The first fantasy stories I read on my own were the Morgan stories from Serendipity Press. It’s probably where I first got the idea that I wanted a unicorn of my own. Morgan and Yew may also be the first book that traumatized me as a kid – I don’t remember if the details of Morgan’s disappearance get spelled out, or if my imagination filled them in, but let’s just say that the Morning Star is a character. I highly doubt that I knew back then that Lucifer is also referred to as the morning star, and that almost certainly wasn’t author Stephen Cosgrove’s intention, buuuut.
When I was eight or nine, one of my cousins left a box of books at our house. It was a series of ten or twelve books, clothbound hardcovers with different colors for each volume. The pages were onionskin thin, and held the musty smell of old books. The name of the collection escapes me, but each volume was packed with poems and stories and fairytales from around the world.
I was part of the Nickelodeon generation that got to watch The Mysterious Cities of Gold and Spartakus and the Sun Beneath the Sea. Both of these shows walk the line between science fiction and fantasy, but hey – kids chasing down the lost cities of gold, or discovering a civilization deep beneath the ground? I was riveted. Zia, the Incan girl from Mysterious Cities of Gold, was my favorite. She was smart and clever and brave, keeping a clear head when Esteban and Tao lost theirs, which was kind of often. And yes, I could probably still sing the theme song to MCOG. (Please don’t make me. It’ll be better for everyone if I don’t.)
Remember that part where I wanted a unicorn? The Last Unicorn was one of the movies I watched over and over. A wizard who’s not very good at what he does, Amalthea the unicorn-turned-woman, the Red Bull chasing them… pardon me while I go rewatch. This is another one where I had the soundtrack memorized, but that pales in comparison to the entire movie that many children of the ‘80s have hard-wired into our brains: The Princess Bride. Go up to any even slightly geeky adult you know and say, “Inconceivable!” or “Stop rhyming and I mean it!” We have an almost built-in reflex to deliver the next lines. The story has a hero in disguise, adventure, witty banter, a love story, and a story of true friendship. I didn’t know it at the time, but it taught me a lot about writing. Frame stories! Subverting expectations! Trusting your audience!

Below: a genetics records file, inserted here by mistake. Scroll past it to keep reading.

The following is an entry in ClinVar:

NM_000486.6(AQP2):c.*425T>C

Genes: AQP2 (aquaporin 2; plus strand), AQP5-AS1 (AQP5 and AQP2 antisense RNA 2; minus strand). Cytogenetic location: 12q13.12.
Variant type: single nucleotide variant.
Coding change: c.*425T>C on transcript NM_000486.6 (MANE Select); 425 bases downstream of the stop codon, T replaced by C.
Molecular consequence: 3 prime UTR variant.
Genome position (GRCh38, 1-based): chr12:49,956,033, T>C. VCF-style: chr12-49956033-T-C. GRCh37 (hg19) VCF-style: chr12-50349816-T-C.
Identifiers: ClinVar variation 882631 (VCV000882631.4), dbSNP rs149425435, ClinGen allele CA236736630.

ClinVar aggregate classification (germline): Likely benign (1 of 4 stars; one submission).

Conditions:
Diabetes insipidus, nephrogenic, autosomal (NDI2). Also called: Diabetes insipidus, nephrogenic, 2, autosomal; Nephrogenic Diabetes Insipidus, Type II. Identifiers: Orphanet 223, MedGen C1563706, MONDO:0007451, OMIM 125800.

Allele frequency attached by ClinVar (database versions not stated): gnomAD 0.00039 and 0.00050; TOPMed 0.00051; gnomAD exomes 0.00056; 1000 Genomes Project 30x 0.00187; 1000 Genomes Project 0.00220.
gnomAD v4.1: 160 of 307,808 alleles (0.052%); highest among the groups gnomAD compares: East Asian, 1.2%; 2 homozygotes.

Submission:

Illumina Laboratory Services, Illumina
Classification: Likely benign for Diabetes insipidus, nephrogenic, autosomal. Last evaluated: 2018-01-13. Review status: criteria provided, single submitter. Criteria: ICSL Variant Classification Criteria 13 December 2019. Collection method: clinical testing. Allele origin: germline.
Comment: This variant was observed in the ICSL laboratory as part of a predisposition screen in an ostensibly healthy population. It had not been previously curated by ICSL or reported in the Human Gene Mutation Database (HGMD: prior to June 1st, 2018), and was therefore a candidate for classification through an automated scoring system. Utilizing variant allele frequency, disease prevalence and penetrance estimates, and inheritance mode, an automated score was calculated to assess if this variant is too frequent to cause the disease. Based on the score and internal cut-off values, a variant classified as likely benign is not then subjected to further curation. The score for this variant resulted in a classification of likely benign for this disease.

One more: Madeleine L’Engle’s A Swiftly Tilting Planet. I know this is usually considered science fiction, but it’s another that walks the line between the two for me. There’s a talking, flying unicorn who helps the main character travel through time to prevent a nuclear war. Best of both worlds! If you haven’t read L’Engle before, you’re in for a treat. Hie thee to your bookstore or library and pick up A Wrinkle in Time.
Boskone52 – Eva Darrows and Lauren Roy appearance schedule
Eva Darrows (THE AWESOME) and Lauren Roy (The Fire Children) will be at Boskone 52, February 13th – 15th at Boston Westin Waterfront. Here’s where you can catch them and what our top picks for the weekend are: